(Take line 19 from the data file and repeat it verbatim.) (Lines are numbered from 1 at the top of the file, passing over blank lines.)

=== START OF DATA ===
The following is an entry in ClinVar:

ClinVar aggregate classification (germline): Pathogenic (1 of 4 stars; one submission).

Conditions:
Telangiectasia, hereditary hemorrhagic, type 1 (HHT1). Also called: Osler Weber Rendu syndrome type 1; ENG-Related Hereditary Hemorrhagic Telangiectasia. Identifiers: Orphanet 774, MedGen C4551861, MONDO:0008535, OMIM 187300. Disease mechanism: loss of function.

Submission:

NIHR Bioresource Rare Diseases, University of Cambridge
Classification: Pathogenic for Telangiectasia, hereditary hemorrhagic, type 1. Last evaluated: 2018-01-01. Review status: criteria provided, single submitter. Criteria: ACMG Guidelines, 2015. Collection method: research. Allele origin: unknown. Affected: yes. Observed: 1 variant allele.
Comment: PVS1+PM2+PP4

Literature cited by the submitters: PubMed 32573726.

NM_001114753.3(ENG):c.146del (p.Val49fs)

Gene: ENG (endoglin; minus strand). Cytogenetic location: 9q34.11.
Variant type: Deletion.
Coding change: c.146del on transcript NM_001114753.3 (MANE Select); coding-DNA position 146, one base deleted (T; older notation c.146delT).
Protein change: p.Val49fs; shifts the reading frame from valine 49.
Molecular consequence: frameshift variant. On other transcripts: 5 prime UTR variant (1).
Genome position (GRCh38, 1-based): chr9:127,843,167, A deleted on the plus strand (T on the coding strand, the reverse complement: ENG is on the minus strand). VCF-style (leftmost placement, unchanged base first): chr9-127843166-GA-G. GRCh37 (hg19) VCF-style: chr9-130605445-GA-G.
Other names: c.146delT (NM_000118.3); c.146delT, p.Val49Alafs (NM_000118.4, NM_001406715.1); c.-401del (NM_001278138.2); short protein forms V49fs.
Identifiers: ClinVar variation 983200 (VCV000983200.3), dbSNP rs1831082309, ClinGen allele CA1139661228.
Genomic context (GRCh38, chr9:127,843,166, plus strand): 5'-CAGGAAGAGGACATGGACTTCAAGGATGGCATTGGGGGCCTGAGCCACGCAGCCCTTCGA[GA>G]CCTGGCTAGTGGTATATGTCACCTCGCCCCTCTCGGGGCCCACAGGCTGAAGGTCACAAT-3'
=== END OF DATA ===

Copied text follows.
Genomic context (GRCh38, chr9:127,843,166, plus strand): 5'-CAGGAAGAGGACATGGACTTCAAGGATGGCATTGGGGGCCTGAGCCACGCAGCCCTTCGA[GA>G]CCTGGCTAGTGGTATATGTCACCTCGCCCCTCTCGGGGCCCACAGGCTGAAGGTCACAAT-3'